Reading the chapter sections on prokaryotic cells and eukaryotic cells will help you review.

 

4d. identify organelles that are found in typical prokaryotic, plant, and animal cells
  • What are the names of the various organelles?
  • Are all of the organelles membrane-bounded?
  • What types of cells features these various organelles?

There are several organelles that you should recognize in this course:

  • Ribosome - not membrane-bounded; found in prokaryotic and eukaryotic cells
  • Plasma (cell) membrane - found in prokaryotic and eukaryotic cells
  • Cell wall - found in most prokaryotic and some eukaryotic cells (though not animal cells)
  • Nucleus - membrane bounded; found only in eukaryotic cells
  • Mitochondrion - membrane bounded; found only in most eukaryotic cells
  • Chloroplasts - membrane bounded; found only in photosynthetic eukaryotic cells (plants and algae)
  • Golgi body - membrane bounded; found only in eukaryotic cells
  • Central vacuole - membrane bounded; found only in some eukaryotic cells, including plants and some protists
  • Rough endoplasmic reticulum - membrane bounded; found only in eukaryotic cells
  • Smooth endoplasmic reticulum - membrane bounded; found only in eukaryotic cells
  • Lysosome - membrane bounded; found only in eukaryotic cells
  • Peroxisome - membrane bounded; found only in eukaryotic cells

Notice that most of these organelles are membrane-bounded, and they therefore appear only in eukaryotic cells, which are structurally more complex than prokaryotic cells from which they evolved. Review the structures of these important organelles by reading this section. Pay particular attention to Figure 1.

 

4e. indicate the functions of the various cellular organelles, including the nucleus, cell membrane, cell wall, mitochondria, chloroplasts, ribosomes, Golgi body, central vacuole, rough endoplasmic reticulum, smooth endoplasmic reticulum, lysosome, and peroxisome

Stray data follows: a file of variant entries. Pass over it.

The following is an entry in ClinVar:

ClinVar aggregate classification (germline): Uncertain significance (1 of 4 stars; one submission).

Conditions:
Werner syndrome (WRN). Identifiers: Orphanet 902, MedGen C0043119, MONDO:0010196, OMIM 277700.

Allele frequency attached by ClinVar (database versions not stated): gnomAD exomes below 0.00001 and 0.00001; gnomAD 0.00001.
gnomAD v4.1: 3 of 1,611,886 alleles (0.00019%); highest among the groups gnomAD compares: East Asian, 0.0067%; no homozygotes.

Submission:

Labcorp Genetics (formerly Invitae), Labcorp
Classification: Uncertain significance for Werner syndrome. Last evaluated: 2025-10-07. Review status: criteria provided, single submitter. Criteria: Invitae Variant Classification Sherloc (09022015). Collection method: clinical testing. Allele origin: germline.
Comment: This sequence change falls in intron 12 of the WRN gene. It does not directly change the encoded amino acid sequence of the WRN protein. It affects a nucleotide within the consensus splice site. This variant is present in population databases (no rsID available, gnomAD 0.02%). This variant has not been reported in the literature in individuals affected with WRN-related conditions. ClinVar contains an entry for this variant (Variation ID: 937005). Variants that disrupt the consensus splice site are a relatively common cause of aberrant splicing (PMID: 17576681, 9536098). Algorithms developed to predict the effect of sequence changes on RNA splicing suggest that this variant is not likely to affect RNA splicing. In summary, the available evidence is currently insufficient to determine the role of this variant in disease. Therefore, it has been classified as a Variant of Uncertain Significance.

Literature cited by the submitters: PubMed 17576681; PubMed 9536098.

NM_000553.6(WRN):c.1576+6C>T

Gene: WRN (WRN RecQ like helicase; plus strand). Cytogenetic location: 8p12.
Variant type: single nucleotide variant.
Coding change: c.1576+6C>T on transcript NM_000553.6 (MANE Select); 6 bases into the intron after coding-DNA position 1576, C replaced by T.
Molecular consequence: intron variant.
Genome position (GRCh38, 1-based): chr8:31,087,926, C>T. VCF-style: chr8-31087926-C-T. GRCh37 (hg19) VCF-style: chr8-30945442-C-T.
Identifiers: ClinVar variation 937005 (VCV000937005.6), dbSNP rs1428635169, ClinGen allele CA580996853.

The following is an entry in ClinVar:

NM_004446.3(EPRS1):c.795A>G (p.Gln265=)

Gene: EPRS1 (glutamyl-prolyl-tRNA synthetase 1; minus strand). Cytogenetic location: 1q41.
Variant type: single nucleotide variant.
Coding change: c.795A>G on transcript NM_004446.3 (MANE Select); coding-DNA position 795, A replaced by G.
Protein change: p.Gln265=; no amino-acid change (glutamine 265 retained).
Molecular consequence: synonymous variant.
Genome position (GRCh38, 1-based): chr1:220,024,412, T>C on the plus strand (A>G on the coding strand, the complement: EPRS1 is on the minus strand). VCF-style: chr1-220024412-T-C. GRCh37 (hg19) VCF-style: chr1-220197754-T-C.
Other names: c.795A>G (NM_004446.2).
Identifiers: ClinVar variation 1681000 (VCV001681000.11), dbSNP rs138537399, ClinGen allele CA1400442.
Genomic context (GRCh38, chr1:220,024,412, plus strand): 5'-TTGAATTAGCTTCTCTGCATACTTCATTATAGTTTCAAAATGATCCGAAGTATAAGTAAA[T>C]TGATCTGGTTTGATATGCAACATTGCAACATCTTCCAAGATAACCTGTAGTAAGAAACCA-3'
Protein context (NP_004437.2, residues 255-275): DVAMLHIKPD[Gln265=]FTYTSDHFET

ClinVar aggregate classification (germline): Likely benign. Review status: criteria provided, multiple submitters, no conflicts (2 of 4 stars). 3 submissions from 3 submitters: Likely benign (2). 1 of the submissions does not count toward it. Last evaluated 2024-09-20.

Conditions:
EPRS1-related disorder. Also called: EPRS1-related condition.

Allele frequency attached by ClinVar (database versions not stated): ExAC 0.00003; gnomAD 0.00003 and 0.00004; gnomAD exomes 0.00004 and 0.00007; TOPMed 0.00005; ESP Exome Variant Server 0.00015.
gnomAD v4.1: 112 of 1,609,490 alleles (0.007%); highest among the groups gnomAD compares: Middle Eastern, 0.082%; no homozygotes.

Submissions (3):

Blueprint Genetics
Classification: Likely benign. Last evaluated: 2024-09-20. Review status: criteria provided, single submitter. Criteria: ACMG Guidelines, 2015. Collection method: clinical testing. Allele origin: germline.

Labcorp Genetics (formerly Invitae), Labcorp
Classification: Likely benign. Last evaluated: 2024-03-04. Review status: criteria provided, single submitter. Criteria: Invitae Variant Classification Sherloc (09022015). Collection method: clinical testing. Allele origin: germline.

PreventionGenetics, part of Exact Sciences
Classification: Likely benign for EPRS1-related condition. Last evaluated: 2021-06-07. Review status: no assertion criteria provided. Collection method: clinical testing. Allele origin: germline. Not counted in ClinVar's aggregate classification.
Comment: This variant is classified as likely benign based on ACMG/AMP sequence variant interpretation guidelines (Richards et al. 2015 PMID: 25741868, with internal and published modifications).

• What are the major functions of the various types of organelles?
  • What advantage is gained by some organelles being membrane-bounded?

One difference between the various organelles is their shapes. However, the primary reason for classifying them as different types of organelles is that they perform different sets of functions, just as different organs in the body perform different sets of functions.

  • Ribosome - molecular machines that interpret codes in mRNA’s to build proteins
  • Plasma (cell) membrane - defines the cell and forms the boundary between the contents of the cell and its surroundings
  • Cell wall - thicker, more rigid than, and exterior to the plasma membrane; withstands pressure and prevents bursting of the cell
  • Nucleus - enclosed by two membranes; houses the DNA
  • Mitochondrion - enclosed by two membranes; site of cellular respiration
  • Chloroplast - enclosed by two membranes; site of photosynthesis
  • Golgi body - receives newly-formed proteins, modifies them, and packages them for transport to the plasma membrane or out of the cell
  • Central vacuole - largely water-filled organelle that can also house pigments and wastes
  • Rough endoplasmic reticulum - site of synthesis of proteins that will be packaged by Golgi body
  • Smooth endoplasmic reticulum - site of synthesis of lipids and storage of calcium ions
  • Lysosome - digests materials by subjecting them to enzymes
  • Peroxisome - safely breaks down harmful chemicals in the cell

Those organelles that are membrane-bounded form sub-compartments, so their functions can be performed in isolation from the rest of the cellular contents. Before proceeding, be sure to refresh your memory of which functions are performed by which organelles. This video will help.

 

4f. explain how large signal molecules get their signal into the cell

Signal molecules are examples of ligands, because they must bind to other molecules. Those molecules to which signals bind are called receptors. When a signal binds to a receptor, that binding causes changes in the cell. Those changes are the responses to the signal. Some signals are small and non-polar, so they are easily able to pass through a cell’s plasma membrane, and they therefore bind to internal receptors. Most signals, however, are too large or too polar to pass through the plasma membrane, so they must bind to receptors on the exterior surface of the cell. Though these signals don’t actually enter the cell, they still cause changes inside the cell. There are three primary mechanisms by which this takes place, and the difference lies in what kind of receptor receives these signals.

  • Ion-channel-linked receptors are transmembrane proteins that simultaneous serve as signal receptors and ion channels. When a signal molecule binds to such a receptor, the ion channel either opens or closes its gate. This leads to changes in the flow of ions, which are charged particles. This redistribution of charge causes various responses.